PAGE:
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Lasius garden ants are among the most common ants in the Holarctic region, where their ground nests and mounds can reach very high densities in gardens, parks and semi-natural grasslands.

The best known European species is the black garden ant (Lasius niger). Queens of this (and other) species often found new colonies together, but all but one of these founding queens are killed when the first workers emerge so that monogyny (a single queen per colony) is restored. When they grow in size, these colonies maintain and defend distinct territorial borders, similar to other ant species.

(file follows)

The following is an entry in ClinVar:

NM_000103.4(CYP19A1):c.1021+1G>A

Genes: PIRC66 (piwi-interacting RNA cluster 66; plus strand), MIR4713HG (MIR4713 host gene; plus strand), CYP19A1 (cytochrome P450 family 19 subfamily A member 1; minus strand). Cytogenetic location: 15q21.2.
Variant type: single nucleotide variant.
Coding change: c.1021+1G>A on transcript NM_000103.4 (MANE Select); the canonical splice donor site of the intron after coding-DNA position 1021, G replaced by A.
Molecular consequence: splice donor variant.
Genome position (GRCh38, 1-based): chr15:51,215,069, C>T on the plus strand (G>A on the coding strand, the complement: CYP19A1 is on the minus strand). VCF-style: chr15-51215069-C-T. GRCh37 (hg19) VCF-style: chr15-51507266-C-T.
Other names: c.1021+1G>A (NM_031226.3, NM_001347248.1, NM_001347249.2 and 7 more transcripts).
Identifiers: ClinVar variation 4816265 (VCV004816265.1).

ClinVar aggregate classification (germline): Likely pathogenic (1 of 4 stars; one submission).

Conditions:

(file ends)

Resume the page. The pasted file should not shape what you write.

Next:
The invasive garden ant Lasius neglectus was described only recently (1990). It has been introduced to Europe from somewhere in Asia minor and is now rather widespread in cities and parks across Europe and Asia. The colony structure is markedly different from what is normally found in Lasius species, as L. neglectus has very many queens per colony (is highly polygynous) and maintains no territorial borders between neighbouring nests (unicoloniality). This results in so-called supercolonies of several hundred metres diameter that completely monopolize habitats, so no other ant can survive there.